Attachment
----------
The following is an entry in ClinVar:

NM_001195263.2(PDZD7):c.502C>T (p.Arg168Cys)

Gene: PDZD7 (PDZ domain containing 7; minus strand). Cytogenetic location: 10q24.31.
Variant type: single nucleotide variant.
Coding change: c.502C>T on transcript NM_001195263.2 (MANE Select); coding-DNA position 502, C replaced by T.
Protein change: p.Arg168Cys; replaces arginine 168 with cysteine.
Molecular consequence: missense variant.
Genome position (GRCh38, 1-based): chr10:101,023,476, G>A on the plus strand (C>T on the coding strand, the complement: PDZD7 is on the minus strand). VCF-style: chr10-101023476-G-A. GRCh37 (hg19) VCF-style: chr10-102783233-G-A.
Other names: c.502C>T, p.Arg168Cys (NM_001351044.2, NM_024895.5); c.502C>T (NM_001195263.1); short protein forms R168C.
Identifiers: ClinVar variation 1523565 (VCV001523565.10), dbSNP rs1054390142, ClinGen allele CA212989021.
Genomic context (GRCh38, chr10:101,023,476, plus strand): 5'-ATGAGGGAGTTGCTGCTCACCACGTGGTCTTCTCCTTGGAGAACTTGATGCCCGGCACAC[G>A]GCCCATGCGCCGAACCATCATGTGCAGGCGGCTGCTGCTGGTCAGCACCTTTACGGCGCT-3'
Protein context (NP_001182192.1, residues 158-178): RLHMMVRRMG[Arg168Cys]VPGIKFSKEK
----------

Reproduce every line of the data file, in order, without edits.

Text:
The following is an entry in ClinVar:

NM_001195263.2(PDZD7):c.502C>T (p.Arg168Cys)

Gene: PDZD7 (PDZ domain containing 7; minus strand). Cytogenetic location: 10q24.31.
Variant type: single nucleotide variant.
Coding change: c.502C>T on transcript NM_001195263.2 (MANE Select); coding-DNA position 502, C replaced by T.
Protein change: p.Arg168Cys; replaces arginine 168 with cysteine.
Molecular consequence: missense variant.
Genome position (GRCh38, 1-based): chr10:101,023,476, G>A on the plus strand (C>T on the coding strand, the complement: PDZD7 is on the minus strand). VCF-style: chr10-101023476-G-A. GRCh37 (hg19) VCF-style: chr10-102783233-G-A.
Other names: c.502C>T, p.Arg168Cys (NM_001351044.2, NM_024895.5); c.502C>T (NM_001195263.1); short protein forms R168C.
Identifiers: ClinVar variation 1523565 (VCV001523565.10), dbSNP rs1054390142, ClinGen allele CA212989021.
Genomic context (GRCh38, chr10:101,023,476, plus strand): 5'-ATGAGGGAGTTGCTGCTCACCACGTGGTCTTCTCCTTGGAGAACTTGATGCCCGGCACAC[G>A]GCCCATGCGCCGAACCATCATGTGCAGGCGGCTGCTGCTGGTCAGCACCTTTACGGCGCT-3'
Protein context (NP_001182192.1, residues 158-178): RLHMMVRRMG[Arg168Cys]VPGIKFSKEK